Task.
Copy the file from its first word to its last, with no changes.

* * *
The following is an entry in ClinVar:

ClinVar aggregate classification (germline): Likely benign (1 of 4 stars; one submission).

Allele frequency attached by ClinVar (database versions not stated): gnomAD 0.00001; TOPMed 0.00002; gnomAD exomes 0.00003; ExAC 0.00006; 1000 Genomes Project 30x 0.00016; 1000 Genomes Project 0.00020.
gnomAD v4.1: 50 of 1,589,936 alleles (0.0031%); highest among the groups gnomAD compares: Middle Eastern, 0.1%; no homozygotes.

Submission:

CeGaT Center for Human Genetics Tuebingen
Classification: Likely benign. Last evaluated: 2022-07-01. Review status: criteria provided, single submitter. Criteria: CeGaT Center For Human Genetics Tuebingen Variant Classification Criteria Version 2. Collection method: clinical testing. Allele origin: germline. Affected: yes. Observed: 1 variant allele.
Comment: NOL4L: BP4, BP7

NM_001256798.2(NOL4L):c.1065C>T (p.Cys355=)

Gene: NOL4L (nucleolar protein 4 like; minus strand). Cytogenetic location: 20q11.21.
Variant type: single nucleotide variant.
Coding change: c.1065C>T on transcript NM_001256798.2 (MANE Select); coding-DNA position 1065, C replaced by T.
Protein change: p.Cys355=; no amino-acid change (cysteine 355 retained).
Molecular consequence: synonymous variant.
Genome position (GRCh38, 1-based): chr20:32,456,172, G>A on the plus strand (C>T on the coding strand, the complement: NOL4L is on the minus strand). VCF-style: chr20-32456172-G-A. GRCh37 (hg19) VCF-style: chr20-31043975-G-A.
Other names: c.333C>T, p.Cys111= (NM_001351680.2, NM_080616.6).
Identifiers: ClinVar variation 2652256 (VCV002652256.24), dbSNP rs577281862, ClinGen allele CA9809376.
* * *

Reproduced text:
The following is an entry in ClinVar:

ClinVar aggregate classification (germline): Likely benign (1 of 4 stars; one submission).

Allele frequency attached by ClinVar (database versions not stated): gnomAD 0.00001; TOPMed 0.00002; gnomAD exomes 0.00003; ExAC 0.00006; 1000 Genomes Project 30x 0.00016; 1000 Genomes Project 0.00020.
gnomAD v4.1: 50 of 1,589,936 alleles (0.0031%); highest among the groups gnomAD compares: Middle Eastern, 0.1%; no homozygotes.

Submission:

CeGaT Center for Human Genetics Tuebingen
Classification: Likely benign. Last evaluated: 2022-07-01. Review status: criteria provided, single submitter. Criteria: CeGaT Center For Human Genetics Tuebingen Variant Classification Criteria Version 2. Collection method: clinical testing. Allele origin: germline. Affected: yes. Observed: 1 variant allele.
Comment: NOL4L: BP4, BP7

NM_001256798.2(NOL4L):c.1065C>T (p.Cys355=)

Gene: NOL4L (nucleolar protein 4 like; minus strand). Cytogenetic location: 20q11.21.
Variant type: single nucleotide variant.
Coding change: c.1065C>T on transcript NM_001256798.2 (MANE Select); coding-DNA position 1065, C replaced by T.
Protein change: p.Cys355=; no amino-acid change (cysteine 355 retained).
Molecular consequence: synonymous variant.
Genome position (GRCh38, 1-based): chr20:32,456,172, G>A on the plus strand (C>T on the coding strand, the complement: NOL4L is on the minus strand). VCF-style: chr20-32456172-G-A. GRCh37 (hg19) VCF-style: chr20-31043975-G-A.
Other names: c.333C>T, p.Cys111= (NM_001351680.2, NM_080616.6).
Identifiers: ClinVar variation 2652256 (VCV002652256.24), dbSNP rs577281862, ClinGen allele CA9809376.